The race for the Presidential nomination of the National Democratic Congress (NDC): the twists and turns, the dead-on arrival ambitions, the ambition over group interest and matters arising
It is August 2018. Precisely 18 months since the National Democratic Congress –which prides itself as the most successful political party in the Fourth Republic and rightly so – lost power in the most dramatic fashion.
And the game is on for the next presidential ticket in the next elections.
As with parties in opposition, the scramble and strategizing for the presidential nomination must have begun on the night the Chairperson of the Electoral Commission, Mrs Charlotte Osei, who uttered those painful words, “by the power vested in me as the chair of the Electoral Commission, I wish to declare Mr Nana Addo Dankwa Akufo-Addo, president-elect.” Those words confirmed what Joy News had projected nearly 24 hours earlier and it pierced the hearts, punctured the aspirations, shattered the dreams, and dampened the spirits of many in the NDC.
Contrarily, and politics is a game of contradictions, some in the party saw the loss as an opportunity to take a shot – no matter how long or dim – at the presidency on the ticket of the party.
If all those who have indicated their interest in the slot do run, it would be the largest number of candidates vying for the position of presidential candidate in the NDC’s 26-year history.
In the 2000 elections, there was no contest at all. There was what famously became known as the “Swedru Declaration.” Strongman and president at the time, Jerry John Rawlings shrugged off grumblings from some of his key men and anointed his Vice, Professor of law, tax guru and university don-turned-politician, John Atta Mills (2nd John if you like), as the party’s nominee.
Disgruntled Goosie Tanoh broke away from the NDC in protest and formed the National Reform Party, an act which would prove political suicide for the fine Volta native who believed himself a worthier successor of Mr Rawlings.
Prof. Mills, who lost the 2000 elections, was returned in 2002 as the party’s presidential nominee after fending off a challenge from well-educated, beautifully-spoken, longest-serving Finance Minister under Rawlings’ Provisional National Defence Council (PNDC), Dr Kwesi Botchwey. Dr Botchwey’s affable personality fuelled a promise he could truncate Mills’ misery who as Vice-President lost the 2000 elections to John Kufuor. But the law professor was a survivor. He survived the scare. Four years later, the contest was even keener in 2006. Former Education Minister, Ekwow Spio-Garbrah, who almost felt entitled to the leadership of the party, business mogul, Eddie Annan and Wa native and Rawlings confidante, Alhaji Mahama Iddrisu, challenged the man who was battling ill-health, for the slot.
Photo: Late Prof. Evans Atta Mills
Against the odds, Prof. Mills saw the three off as the party’s base, and believed he represented their best chance of ending the eight uncomfortable years in opposition. After three excruciating rounds of voting, the law professor literally dragged himself and a limping opposition party across the 50 plus one line in the 2008 elections.
Former strong woman who dominated Ghana’s politics for nearly two decades, Nana Konadu Agyeman-Rawlings, in an ill-fated move, challenged Prof. Mills in 2011 for the nomination for the 2012 elections. She lost. Miserably. Mills died. Enters Mahama.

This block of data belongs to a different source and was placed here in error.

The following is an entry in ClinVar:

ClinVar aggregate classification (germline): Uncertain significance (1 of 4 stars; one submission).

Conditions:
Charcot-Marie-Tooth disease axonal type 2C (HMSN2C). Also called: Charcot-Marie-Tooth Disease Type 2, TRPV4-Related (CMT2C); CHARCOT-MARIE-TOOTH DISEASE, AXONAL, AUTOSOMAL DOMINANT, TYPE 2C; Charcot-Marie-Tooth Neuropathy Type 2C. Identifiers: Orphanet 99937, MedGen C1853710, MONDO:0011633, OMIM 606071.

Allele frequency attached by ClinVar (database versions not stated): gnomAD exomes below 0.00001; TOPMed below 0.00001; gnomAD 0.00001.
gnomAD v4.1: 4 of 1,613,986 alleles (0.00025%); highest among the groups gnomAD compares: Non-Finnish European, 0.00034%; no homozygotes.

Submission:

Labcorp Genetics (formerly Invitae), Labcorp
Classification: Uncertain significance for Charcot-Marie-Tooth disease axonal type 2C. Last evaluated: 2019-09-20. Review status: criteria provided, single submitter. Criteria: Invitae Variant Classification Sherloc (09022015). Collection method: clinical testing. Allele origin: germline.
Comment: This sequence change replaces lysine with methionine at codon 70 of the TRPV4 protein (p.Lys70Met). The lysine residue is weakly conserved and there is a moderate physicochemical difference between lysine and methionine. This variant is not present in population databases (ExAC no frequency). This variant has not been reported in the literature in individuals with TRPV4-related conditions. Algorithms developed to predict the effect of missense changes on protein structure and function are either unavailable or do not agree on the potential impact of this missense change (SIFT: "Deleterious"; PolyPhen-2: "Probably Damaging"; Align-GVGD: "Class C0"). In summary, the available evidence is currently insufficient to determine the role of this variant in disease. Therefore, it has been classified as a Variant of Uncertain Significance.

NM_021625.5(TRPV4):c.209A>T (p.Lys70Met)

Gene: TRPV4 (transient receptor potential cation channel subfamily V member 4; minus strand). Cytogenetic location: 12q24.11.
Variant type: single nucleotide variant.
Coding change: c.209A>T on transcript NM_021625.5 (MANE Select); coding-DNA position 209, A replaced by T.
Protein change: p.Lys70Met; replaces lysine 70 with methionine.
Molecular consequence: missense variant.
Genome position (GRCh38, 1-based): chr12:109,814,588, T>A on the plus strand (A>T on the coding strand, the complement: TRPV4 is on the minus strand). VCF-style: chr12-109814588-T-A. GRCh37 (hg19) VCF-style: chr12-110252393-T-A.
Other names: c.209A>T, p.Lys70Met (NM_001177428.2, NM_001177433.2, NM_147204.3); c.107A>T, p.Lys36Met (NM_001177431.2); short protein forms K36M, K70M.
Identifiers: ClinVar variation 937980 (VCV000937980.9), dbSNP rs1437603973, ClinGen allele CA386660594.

Mr John Mahama was endorsed as the NDC’s candidate for the 2012 elections, which were barely four months away. So there was no contest. So, too, was the case in 2015 when President John Mahama was returned unopposed as the party’s candidate.
Now ten men are jostling for the slot and are expected to pick nomination papers when the party opens nominations later this year.
The men are: Nadowli-Kaleo, Member of Parliament; Alban Sumana Kingsford Bagbin, former university professor; Joshua Alabi, former Trade Minister; Ekwow Spio-Garbrah (remember him 2006?); former CEO of the National Health Insurance Authority (NHIA); Sylvester Mensah; former President John Mahama, former Deputy Finance Minister and MP for Cape Coast South, Kweku Ricketts Hagan, returnee Goosie Tanoh, businessman, Nurudeen Iddrisu, Legal practitioner, Elikplim Agbemava and self-styled electrician, Stephen Atubiga. There are two political neophytes also joining the race – Nurudeen Iddrisu and Elikplim Lorlormavor Agbemava. This is a list six men longer than the 2006 number.
We will be analysing each of these men, assessing their chances and projecting how they will do if they do eventually run.
Alban Sumana Bagbin
This man has a glowing political CV. He is the longest-serving Member of Parliament. He has been returned to Parliament by the people Nadowli/Kaleo in the Upper West region, seven consecutive times.
Mr. Bagbin is the current Second Deputy Speaker of Parliament, has been Minister of Health as well as Works and Housing.
But the man’s role as Minority Leader between 2001 and 2009 is what endeared him to many both in outside of the NDC. He led with the courage of conviction and troubled the John Kufuor government a great deal. On one occasion he dragged the government before the Commission for Human Rights and Administrative Justice.
Alban Bagbin has quite a reputation for not running away from controversy. He criticised President Mahama when nobody in the party would dare do that. In response to his criticism, the then president said those who wanted to see his back, “2016 is just around the corner.”
That 2016 came, and indeed Mr Mahama was out of the presidency. Bagbin saw this as an opportunity to realise his long-held ambition to be president.
He has remained the most vocal critic of the former president, holding him directly responsible for the party’s loss.
Ordinarily, the consummate politician has the political connections in the NDC to easily win the presidential nomination and the history to back. But a lot has changed since the time his career skyrocketed as a Minority Leader and he has lost some of the lustre he had.
The other factors that may militate against his campaign are his recent gaffes and the deep pocket needed to prosecute a successful campaign. He appears to be a likely favourite of the party’s Founder, Mr Rawlings.
Photo: Mahama's appointment of Dr. Henry Siedu Danaa for the Chieftaincy Ministry was a big mistake, Alban says.
But even the former president has had cause to issue a statement condemning his comments about persons with disability appointed into government by President Mahama.